Heather Murphy-Raines/Scout's HonorNBC's Today show reported on a new current trend today: Financial Incentives for actions that used to be common sense.
As in incentives for mature, grown-up Americans to get them to do the right thing.
The logical thing.
Lately? We have insurance companies paying customers with high blood pressure to, you know, ACTUALLY take their medicine.
Seriously. One would think that taking their medicine would be in their best interest. One would think ... yet, some don't. Some forget. It seems, however, if they are paid up to $10 a day to take said medicine, they tend to be a bit more responsible.
"In a Philadelphia program people prescribed warfarin, an anti-blood-clot medication, can win $10 or $100 each day they take the drug -- a kind of lottery using a computerized pillbox to record if they took the medicine and whether they won that day."
So again: win-win?
Insurance companies don't pay hundreds of thousands for hospitalization from serious complications from unfilled prescriptions and the supposed grown-up gets paid to do what was already in his best interest.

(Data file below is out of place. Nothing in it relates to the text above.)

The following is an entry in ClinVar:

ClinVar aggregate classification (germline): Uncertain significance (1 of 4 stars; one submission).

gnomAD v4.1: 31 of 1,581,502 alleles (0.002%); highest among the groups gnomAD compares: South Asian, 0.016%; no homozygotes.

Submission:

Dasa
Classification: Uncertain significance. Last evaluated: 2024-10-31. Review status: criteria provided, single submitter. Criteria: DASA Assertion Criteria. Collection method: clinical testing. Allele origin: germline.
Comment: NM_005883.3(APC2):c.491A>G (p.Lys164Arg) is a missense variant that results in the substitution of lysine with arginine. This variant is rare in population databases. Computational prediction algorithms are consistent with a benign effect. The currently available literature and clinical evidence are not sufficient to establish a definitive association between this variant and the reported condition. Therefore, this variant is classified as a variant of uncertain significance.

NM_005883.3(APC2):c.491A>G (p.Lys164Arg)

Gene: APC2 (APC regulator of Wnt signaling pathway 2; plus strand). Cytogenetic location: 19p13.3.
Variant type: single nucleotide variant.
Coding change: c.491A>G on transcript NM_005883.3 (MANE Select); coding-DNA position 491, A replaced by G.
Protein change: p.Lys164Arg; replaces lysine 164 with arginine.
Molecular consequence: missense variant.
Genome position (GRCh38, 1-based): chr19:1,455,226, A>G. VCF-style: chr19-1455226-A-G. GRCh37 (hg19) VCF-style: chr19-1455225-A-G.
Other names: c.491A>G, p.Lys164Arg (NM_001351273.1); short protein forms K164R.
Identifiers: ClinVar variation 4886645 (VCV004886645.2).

There are also bribes of lower insurance premiums for those who lose weight or stop smoking (including required urinalysis testing as proof). Moreover, mentally ill patients are induced to take their antipsychotic injections to the tune of $22 a pop.
But wait, there's more ...
These financial enticements have spilled over into the corporate culture as well. With the economy spiraling down the toilet and jobs precious, you would think corporate fiduciary responsibility would requisite every office Joe and Sally to save for the company. Skimp as much as possible!
Wood Inlay & Reclining for Only $3,000 MoreThis common sense frugality in trying financial times has always been a practice with my husband. He parks in off-site airport parking rather than the pricey airport parking. He favors public transit if possible rather than a rental or arranges carpools with other traveling employees.